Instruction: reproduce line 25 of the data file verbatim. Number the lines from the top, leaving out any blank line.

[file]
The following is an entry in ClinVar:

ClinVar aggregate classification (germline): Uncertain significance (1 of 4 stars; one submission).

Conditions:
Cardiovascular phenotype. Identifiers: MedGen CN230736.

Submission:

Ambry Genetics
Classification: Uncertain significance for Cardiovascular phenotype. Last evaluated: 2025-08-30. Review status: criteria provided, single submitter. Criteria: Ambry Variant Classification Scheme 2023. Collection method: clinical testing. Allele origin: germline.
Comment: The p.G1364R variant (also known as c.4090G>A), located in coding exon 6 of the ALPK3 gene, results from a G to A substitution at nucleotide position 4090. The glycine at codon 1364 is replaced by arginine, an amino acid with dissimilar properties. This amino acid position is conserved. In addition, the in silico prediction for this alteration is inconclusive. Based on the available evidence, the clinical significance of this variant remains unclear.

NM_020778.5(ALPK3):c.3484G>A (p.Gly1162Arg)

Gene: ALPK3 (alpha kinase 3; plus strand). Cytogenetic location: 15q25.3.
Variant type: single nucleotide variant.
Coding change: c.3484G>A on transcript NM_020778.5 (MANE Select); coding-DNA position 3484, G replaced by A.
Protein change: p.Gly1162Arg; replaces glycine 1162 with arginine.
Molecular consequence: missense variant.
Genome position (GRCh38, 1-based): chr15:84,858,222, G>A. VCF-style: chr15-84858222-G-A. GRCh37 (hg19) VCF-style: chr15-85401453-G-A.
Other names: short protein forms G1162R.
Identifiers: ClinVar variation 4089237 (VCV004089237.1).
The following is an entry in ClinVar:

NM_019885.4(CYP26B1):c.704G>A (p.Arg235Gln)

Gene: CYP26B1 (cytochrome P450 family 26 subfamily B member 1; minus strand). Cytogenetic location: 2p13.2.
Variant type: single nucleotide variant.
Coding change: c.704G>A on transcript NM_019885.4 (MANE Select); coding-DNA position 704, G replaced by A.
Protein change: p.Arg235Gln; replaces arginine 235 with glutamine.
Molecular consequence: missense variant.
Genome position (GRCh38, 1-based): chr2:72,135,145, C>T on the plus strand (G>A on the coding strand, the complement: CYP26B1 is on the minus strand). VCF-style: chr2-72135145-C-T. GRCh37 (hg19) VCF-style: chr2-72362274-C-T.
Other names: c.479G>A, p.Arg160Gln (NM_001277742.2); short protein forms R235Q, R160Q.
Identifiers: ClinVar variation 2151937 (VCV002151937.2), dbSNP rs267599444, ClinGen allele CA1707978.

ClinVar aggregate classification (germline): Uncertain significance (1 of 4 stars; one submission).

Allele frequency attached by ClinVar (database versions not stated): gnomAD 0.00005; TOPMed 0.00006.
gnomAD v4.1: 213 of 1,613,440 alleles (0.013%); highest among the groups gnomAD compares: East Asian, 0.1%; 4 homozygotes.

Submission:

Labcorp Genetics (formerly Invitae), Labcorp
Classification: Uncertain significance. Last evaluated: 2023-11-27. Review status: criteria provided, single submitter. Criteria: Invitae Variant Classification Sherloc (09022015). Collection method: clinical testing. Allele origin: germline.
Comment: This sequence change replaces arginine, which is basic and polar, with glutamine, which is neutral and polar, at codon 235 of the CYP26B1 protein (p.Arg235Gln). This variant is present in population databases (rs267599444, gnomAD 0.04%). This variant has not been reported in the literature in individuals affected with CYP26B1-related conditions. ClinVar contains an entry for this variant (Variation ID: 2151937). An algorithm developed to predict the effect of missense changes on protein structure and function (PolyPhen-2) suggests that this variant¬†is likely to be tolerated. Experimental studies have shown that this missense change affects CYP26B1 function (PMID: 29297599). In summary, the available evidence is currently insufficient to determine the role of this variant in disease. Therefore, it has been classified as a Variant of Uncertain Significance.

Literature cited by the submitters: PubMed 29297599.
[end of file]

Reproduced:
Genome position (GRCh38, 1-based): chr2:72,135,145, C>T on the plus strand (G>A on the coding strand, the complement: CYP26B1 is on the minus strand). VCF-style: chr2-72135145-C-T. GRCh37 (hg19) VCF-style: chr2-72362274-C-T.